The Different Types of Orders in the Stock Market

The three basic orders that are normally used in placing trades are market, stop and limit orders, but there are certain subtle variations of which traders need to be aware. These give added security and precision, and there are times when more than one type of order is applicable.

MARKET (AT BEST) – the basic trade

Here the trader buys or sells at the best price available in the market for the size of trade in shares or index points. Variations on this include a Market on Opening trade, which is where the trade is to be executed during the opening range of trading at the best possible price obtainable within that range. At the end of each day’s session, a Market on Close order is completed during the final minutes of trading at whatever price is available.

LIMIT ORDERS – buying lower or selling higher

The idea behind a limit order is to define the entry or exit price, and here the aim is to buy below the current price, or sell above it. Clearly this will not always be possible, but a time limit can be set as in “Good for the day” or “Good till cancelled” orders (see below). As with most orders, the instruction can be changed at any time prior to execution. The word limit is often replaced by ‘target’, but generally the latter is only used with reference to closing positions.

STOP ORDERS – more complex

Stop orders can be used both to open and close positions, and in effect are the reverse of limits, so that instead of for example a higher price triggering a limit order to sell to close an opening long position, here the stop provides a buy signal. This can be to protect a loss on a short position, or to initiate a new buy order. Traders often use these orders to open a new long position by entering a share on a breakout upwards, and this is known as a Buy stop.

On the downside, the idea is to sell if the price falls to a certain level (Sell stop), and typically this is the most common way of protecting open long positions. Again, however, these orders can be used to open new short positions if a share breaks down below a pre-set level.

It should be remembered that execution prices are not guaranteed with stops, nor limits for that matter, as an adverse news event or a gap opening on the next session may mean that the share price does not trade at the stop level. In these cases, the stop is triggered at the next trading price in the market. Traders can however use Guaranteed stops (see below)

A Stop limit order consists of two prices and is an attempt to gain more control over the price at which a stop is filled. The first part of the order is placed as a normal stop order, and the second part of the order specifies a limit price. The rationale here is that once a stop is triggered, the trader does not wish to be filled beyond a set limit price. Stop limit orders should usually not be used when trying to exit a position, as the limit side of the instruction might not be filled if there is a sharp price movement.

There are times when a trader wishes to protect ongoing profits by moving stops accordingly, and here a Trailing stop order can be used. A trailing stop to sell raises the stop price as the share price increases, but does not lower the stop price when the market price decreases. Although trailing stops are useful for backtesting an existing trading system, most online systems do not have a facility for automatic adjustment, and the trader simply needs to amend the stop as needed. Once the stop price is reached, the order becomes a market order.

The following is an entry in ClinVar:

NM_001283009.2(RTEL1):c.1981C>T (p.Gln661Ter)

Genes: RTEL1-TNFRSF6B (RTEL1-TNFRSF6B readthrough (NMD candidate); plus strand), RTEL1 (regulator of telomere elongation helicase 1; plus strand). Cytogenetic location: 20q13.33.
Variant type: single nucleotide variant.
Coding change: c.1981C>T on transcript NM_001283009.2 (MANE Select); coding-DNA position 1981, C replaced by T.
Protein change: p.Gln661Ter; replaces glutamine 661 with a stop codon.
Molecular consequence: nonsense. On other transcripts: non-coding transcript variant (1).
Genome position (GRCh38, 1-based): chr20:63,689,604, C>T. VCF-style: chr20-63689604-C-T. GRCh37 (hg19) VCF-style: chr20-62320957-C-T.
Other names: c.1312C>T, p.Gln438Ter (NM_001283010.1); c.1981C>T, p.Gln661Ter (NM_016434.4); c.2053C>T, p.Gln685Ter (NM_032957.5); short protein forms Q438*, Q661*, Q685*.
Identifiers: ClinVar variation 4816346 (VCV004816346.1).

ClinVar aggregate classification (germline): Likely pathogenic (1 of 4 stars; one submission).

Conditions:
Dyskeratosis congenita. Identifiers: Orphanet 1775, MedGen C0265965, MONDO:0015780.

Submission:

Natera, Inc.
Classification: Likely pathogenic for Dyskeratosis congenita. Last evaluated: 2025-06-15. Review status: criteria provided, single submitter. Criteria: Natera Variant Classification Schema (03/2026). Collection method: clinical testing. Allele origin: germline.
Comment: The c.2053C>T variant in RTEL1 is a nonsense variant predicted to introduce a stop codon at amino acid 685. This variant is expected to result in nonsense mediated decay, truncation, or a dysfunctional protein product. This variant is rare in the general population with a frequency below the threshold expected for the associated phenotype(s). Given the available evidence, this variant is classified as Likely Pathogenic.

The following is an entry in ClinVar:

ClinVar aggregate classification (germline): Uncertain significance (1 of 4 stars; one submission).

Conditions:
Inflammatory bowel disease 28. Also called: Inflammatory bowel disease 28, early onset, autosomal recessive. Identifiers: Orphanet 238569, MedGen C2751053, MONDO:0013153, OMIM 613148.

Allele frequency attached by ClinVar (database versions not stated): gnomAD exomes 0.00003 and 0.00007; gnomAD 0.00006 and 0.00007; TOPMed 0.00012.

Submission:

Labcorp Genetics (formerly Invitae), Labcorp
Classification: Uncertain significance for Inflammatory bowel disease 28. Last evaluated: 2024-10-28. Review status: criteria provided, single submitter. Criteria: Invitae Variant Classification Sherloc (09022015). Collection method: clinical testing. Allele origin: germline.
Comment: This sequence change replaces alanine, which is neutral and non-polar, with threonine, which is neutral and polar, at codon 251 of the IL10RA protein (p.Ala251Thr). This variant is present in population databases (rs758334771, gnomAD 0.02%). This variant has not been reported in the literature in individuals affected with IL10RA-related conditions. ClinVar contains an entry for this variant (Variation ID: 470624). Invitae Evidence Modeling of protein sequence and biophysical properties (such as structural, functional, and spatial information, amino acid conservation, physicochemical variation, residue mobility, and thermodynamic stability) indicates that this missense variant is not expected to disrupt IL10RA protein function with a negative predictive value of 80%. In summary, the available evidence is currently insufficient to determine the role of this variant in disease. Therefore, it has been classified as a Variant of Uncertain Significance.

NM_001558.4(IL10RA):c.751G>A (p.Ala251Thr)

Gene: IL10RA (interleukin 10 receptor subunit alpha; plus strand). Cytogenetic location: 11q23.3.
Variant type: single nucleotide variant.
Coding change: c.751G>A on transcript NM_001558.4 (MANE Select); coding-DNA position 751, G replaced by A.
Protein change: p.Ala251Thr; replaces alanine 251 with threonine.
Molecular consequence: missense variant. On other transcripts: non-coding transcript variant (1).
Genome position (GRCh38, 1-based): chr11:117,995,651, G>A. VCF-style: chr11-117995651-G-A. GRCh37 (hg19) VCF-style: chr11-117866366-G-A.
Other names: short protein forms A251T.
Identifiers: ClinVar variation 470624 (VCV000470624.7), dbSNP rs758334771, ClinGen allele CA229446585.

Guaranteed Stops are used by many traders and here the stop level is guaranteed by the broker, so that the client is fully protected in the case of a sharp adverse move. There is an insurance cost for this, so the commission paid and the spread on trading is often higher and the order is not flexible.

VARIATIONS

Market if touched (MIT)

These orders are used similarly to limits in as much as buy MITs are placed below the current price and sell MITs are placed above. Once the limit price is touched or passed through, they become a market order, so execution may be at, above, or below the originally specified price.

One cancels the other (OCO)

This is a rarer order, where a combination of two order instructions is left in place to confirm an action dependent on how the share performs in either direction. As an example, an investor may have an existing long position, and wish to add a further position should the holding show strength. If, however, the price falls, a stop may be set for protection, and if executed this clearly alters the strategy and cancels the first order.

Fill or Kill

This type of order gives an instruction to buy or sell at a specified price and to immediately cancel the order if it is unable to be filled in total. There is a slight variation on this, the All or none order, which differs from a fill or kill order in that immediate execution is not required.

Good for the day (GFD)

An order either to buy or to sell a security which remains in effect until the end of the trading session, at which time it is cancelled.

Good Till Cancelled (GTC)

An order either to buy or to sell a security which remains in effect until it is cancelled by the customer or until it is executed by the broker. Traders should be aware that if an order is left in the system having been closed manually, that order may be filled at a later stage giving in effect a reverse position, so close monitoring of all pending orders is advisable.